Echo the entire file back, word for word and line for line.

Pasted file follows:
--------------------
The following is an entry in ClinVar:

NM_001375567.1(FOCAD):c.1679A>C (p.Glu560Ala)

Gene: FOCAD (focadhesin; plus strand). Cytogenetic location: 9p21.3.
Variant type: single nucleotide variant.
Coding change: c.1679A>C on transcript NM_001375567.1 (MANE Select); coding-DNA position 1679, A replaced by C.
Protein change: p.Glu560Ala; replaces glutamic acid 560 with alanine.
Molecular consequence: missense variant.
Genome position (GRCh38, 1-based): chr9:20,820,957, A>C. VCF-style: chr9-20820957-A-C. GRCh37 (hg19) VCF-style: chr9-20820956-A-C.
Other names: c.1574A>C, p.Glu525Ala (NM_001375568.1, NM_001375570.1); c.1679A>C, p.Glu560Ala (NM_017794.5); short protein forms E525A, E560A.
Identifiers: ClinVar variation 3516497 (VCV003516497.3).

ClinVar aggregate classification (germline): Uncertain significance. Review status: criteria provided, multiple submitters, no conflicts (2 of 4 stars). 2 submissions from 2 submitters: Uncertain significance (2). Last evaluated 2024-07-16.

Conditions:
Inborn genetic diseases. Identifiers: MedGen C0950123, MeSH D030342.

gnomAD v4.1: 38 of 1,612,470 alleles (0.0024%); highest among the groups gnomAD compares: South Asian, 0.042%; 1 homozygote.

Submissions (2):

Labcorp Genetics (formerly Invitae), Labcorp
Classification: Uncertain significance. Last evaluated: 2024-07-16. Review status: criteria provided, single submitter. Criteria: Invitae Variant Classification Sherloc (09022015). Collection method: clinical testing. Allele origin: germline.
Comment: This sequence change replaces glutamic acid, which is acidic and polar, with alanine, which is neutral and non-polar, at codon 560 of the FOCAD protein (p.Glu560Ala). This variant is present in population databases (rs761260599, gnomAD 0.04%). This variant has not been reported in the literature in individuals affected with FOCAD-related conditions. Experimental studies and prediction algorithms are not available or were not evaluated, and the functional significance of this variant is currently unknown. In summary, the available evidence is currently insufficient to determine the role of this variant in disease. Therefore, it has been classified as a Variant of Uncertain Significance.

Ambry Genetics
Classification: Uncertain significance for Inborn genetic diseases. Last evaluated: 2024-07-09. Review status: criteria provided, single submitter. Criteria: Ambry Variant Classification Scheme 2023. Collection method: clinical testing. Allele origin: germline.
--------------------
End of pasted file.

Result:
The following is an entry in ClinVar:

NM_001375567.1(FOCAD):c.1679A>C (p.Glu560Ala)

Gene: FOCAD (focadhesin; plus strand). Cytogenetic location: 9p21.3.
Variant type: single nucleotide variant.
Coding change: c.1679A>C on transcript NM_001375567.1 (MANE Select); coding-DNA position 1679, A replaced by C.
Protein change: p.Glu560Ala; replaces glutamic acid 560 with alanine.
Molecular consequence: missense variant.
Genome position (GRCh38, 1-based): chr9:20,820,957, A>C. VCF-style: chr9-20820957-A-C. GRCh37 (hg19) VCF-style: chr9-20820956-A-C.
Other names: c.1574A>C, p.Glu525Ala (NM_001375568.1, NM_001375570.1); c.1679A>C, p.Glu560Ala (NM_017794.5); short protein forms E525A, E560A.
Identifiers: ClinVar variation 3516497 (VCV003516497.3).

ClinVar aggregate classification (germline): Uncertain significance. Review status: criteria provided, multiple submitters, no conflicts (2 of 4 stars). 2 submissions from 2 submitters: Uncertain significance (2). Last evaluated 2024-07-16.

Conditions:
Inborn genetic diseases. Identifiers: MedGen C0950123, MeSH D030342.

gnomAD v4.1: 38 of 1,612,470 alleles (0.0024%); highest among the groups gnomAD compares: South Asian, 0.042%; 1 homozygote.

Submissions (2):

Labcorp Genetics (formerly Invitae), Labcorp
Classification: Uncertain significance. Last evaluated: 2024-07-16. Review status: criteria provided, single submitter. Criteria: Invitae Variant Classification Sherloc (09022015). Collection method: clinical testing. Allele origin: germline.
Comment: This sequence change replaces glutamic acid, which is acidic and polar, with alanine, which is neutral and non-polar, at codon 560 of the FOCAD protein (p.Glu560Ala). This variant is present in population databases (rs761260599, gnomAD 0.04%). This variant has not been reported in the literature in individuals affected with FOCAD-related conditions. Experimental studies and prediction algorithms are not available or were not evaluated, and the functional significance of this variant is currently unknown. In summary, the available evidence is currently insufficient to determine the role of this variant in disease. Therefore, it has been classified as a Variant of Uncertain Significance.

Ambry Genetics
Classification: Uncertain significance for Inborn genetic diseases. Last evaluated: 2024-07-09. Review status: criteria provided, single submitter. Criteria: Ambry Variant Classification Scheme 2023. Collection method: clinical testing. Allele origin: germline.